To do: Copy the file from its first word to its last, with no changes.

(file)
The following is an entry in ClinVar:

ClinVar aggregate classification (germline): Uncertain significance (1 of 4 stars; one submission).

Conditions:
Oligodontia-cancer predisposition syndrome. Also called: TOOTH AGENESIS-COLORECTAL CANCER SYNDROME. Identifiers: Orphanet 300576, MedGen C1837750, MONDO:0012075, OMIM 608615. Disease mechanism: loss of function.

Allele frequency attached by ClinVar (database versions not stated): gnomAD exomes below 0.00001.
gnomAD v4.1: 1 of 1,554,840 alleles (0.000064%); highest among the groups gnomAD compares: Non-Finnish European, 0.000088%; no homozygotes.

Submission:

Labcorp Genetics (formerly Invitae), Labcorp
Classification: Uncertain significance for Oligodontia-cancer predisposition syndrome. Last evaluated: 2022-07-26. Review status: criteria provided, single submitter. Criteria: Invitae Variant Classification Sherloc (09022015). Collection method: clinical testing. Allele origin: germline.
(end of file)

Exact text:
The following is an entry in ClinVar:

ClinVar aggregate classification (germline): Uncertain significance (1 of 4 stars; one submission).

Conditions:
Oligodontia-cancer predisposition syndrome. Also called: TOOTH AGENESIS-COLORECTAL CANCER SYNDROME. Identifiers: Orphanet 300576, MedGen C1837750, MONDO:0012075, OMIM 608615. Disease mechanism: loss of function.

Allele frequency attached by ClinVar (database versions not stated): gnomAD exomes below 0.00001.
gnomAD v4.1: 1 of 1,554,840 alleles (0.000064%); highest among the groups gnomAD compares: Non-Finnish European, 0.000088%; no homozygotes.

Submission:

Labcorp Genetics (formerly Invitae), Labcorp
Classification: Uncertain significance for Oligodontia-cancer predisposition syndrome. Last evaluated: 2022-07-26. Review status: criteria provided, single submitter. Criteria: Invitae Variant Classification Sherloc (09022015). Collection method: clinical testing. Allele origin: germline.